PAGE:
Figure 10: Sample trail plot with the standard controller

Figure 11 shows a trail plot of the same participant using the trackball controller. The trails are less direct. This illustrates the numerical differences with MDC and ME, between the standard and trackball controllers. In terms of MDC, each "spike" along the trail is considered a change of direction. Each spike also moves the cursor's path away from the task axis, which increases ME. It is therefore not surprising that in terms of both of these measures the standard controller outperformed the trackball controller.


Figure 11: Sample trail plot with the trackball controller

A spike along the trail in Figure 11 is a "clutch", or the act of releasing the trackball and repositioning the thumb. Both figures show the ID with the largest target distance (512 px). Based on the plots, the number of clutches is between two and three. It is this high number of required clutches that adversely affected the performance of the trackball controller in terms of MDC and ME. It likely had an adverse effect on throughput as well.

There are a number of factors that can improve clutching. As mentioned, turning pointing acceleration (gain) on would enable a faster spin of the trackball to move the cursor farther. This would directly reduce the needed number of clutches. Additionally, placing the trackball lower in height on should improve thumb positioning when clutching. Finally, it is worth noting that participants had relatively little experience with trackballs. With experience, smaller movement deviations from a straight motion path should occur when clutching.

4 nbsp; nbsp;CONCLUSION

In this research we presented an improvement to the control capabilities of the right analog stick used by most console controllers. We built a prototype of a new game controller replacing the right analog stick with a trackball. We validated the trackball controller in a user study, by comparing it to a standard controller in a pointing task as prescribed by ISO 9241-9.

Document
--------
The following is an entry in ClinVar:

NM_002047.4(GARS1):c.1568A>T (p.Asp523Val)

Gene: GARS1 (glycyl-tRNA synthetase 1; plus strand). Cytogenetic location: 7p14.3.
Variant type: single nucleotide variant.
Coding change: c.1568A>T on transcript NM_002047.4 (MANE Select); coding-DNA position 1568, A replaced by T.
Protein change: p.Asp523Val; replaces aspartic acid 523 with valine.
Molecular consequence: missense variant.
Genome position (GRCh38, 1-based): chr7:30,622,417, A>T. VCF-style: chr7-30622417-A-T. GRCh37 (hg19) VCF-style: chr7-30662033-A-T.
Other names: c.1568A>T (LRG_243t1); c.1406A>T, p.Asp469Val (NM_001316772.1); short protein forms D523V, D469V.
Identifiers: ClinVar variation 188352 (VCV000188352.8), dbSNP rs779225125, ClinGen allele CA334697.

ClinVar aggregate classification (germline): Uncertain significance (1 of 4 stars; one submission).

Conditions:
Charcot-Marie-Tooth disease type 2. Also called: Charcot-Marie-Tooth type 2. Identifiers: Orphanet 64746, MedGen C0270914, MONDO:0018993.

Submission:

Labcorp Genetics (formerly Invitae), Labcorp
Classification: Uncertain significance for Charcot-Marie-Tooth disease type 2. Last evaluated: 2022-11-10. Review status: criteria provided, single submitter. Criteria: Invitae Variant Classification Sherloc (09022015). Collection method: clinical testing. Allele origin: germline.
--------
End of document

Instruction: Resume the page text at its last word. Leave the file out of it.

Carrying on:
Results were favorable. The trackball provided a 60.1% increase in throughput over the standard controller for novice participants. More impressively, it was shown to provide a 58.7% increase in throughput for participants already adept with the use of a standard controller. It was also shown that the pointer path during a trial was more direct with the standard controller than with the trackball controller. The indirect nature of the path with the trackball controller resulted, in part, from clutching the trackball. A number of factors that can alleviate the clutching problem and further improve the trackball controller's performance were discussed.

Overall, the results suggest that the trackball controller offers a significant performance improvement, for both novice and adept players, over the current standard of game controllers. Game playing is generally goal oriented and competitive, so any increase in performance is beneficial. Consequently, a performance increase as large as that observed with the trackball controller could be game changing.

ACKNOWLEDGMENTS

We would like to thank Andreea Izdraila for her editorial help. This research is sponsored by the Natural Sciences and Engineering Research Council (NSERC) of Canada.

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Footnotes

1. A similar prototype was demonstrated at E3 2006, but not yet commercially produced or empirically evaluated (www.reflexcontrol.com)